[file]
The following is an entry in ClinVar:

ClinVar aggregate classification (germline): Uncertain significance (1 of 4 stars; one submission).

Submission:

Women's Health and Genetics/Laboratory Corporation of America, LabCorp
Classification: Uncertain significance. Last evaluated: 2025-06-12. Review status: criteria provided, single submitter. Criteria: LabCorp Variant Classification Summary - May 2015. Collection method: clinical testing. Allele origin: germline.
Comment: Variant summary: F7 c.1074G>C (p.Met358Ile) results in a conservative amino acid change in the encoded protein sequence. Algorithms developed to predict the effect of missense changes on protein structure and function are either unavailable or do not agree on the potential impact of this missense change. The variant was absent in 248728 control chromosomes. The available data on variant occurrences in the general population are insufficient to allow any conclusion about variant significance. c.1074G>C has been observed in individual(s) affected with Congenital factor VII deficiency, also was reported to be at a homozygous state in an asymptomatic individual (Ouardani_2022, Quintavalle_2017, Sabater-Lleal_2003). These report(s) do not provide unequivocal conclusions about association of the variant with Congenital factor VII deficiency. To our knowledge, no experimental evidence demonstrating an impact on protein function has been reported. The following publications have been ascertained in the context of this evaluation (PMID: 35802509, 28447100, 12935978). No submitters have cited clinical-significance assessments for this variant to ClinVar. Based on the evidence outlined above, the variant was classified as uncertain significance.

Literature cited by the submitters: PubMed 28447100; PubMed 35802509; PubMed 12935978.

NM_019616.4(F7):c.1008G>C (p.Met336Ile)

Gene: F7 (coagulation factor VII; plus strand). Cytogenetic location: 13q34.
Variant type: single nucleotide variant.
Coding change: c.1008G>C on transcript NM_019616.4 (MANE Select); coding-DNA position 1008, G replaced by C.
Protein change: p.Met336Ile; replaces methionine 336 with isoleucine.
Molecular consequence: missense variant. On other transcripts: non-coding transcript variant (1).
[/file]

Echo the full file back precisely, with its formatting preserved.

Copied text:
The following is an entry in ClinVar:

ClinVar aggregate classification (germline): Uncertain significance (1 of 4 stars; one submission).

Submission:

Women's Health and Genetics/Laboratory Corporation of America, LabCorp
Classification: Uncertain significance. Last evaluated: 2025-06-12. Review status: criteria provided, single submitter. Criteria: LabCorp Variant Classification Summary - May 2015. Collection method: clinical testing. Allele origin: germline.
Comment: Variant summary: F7 c.1074G>C (p.Met358Ile) results in a conservative amino acid change in the encoded protein sequence. Algorithms developed to predict the effect of missense changes on protein structure and function are either unavailable or do not agree on the potential impact of this missense change. The variant was absent in 248728 control chromosomes. The available data on variant occurrences in the general population are insufficient to allow any conclusion about variant significance. c.1074G>C has been observed in individual(s) affected with Congenital factor VII deficiency, also was reported to be at a homozygous state in an asymptomatic individual (Ouardani_2022, Quintavalle_2017, Sabater-Lleal_2003). These report(s) do not provide unequivocal conclusions about association of the variant with Congenital factor VII deficiency. To our knowledge, no experimental evidence demonstrating an impact on protein function has been reported. The following publications have been ascertained in the context of this evaluation (PMID: 35802509, 28447100, 12935978). No submitters have cited clinical-significance assessments for this variant to ClinVar. Based on the evidence outlined above, the variant was classified as uncertain significance.

Literature cited by the submitters: PubMed 28447100; PubMed 35802509; PubMed 12935978.

NM_019616.4(F7):c.1008G>C (p.Met336Ile)

Gene: F7 (coagulation factor VII; plus strand). Cytogenetic location: 13q34.
Variant type: single nucleotide variant.
Coding change: c.1008G>C on transcript NM_019616.4 (MANE Select); coding-DNA position 1008, G replaced by C.
Protein change: p.Met336Ile; replaces methionine 336 with isoleucine.
Molecular consequence: missense variant. On other transcripts: non-coding transcript variant (1).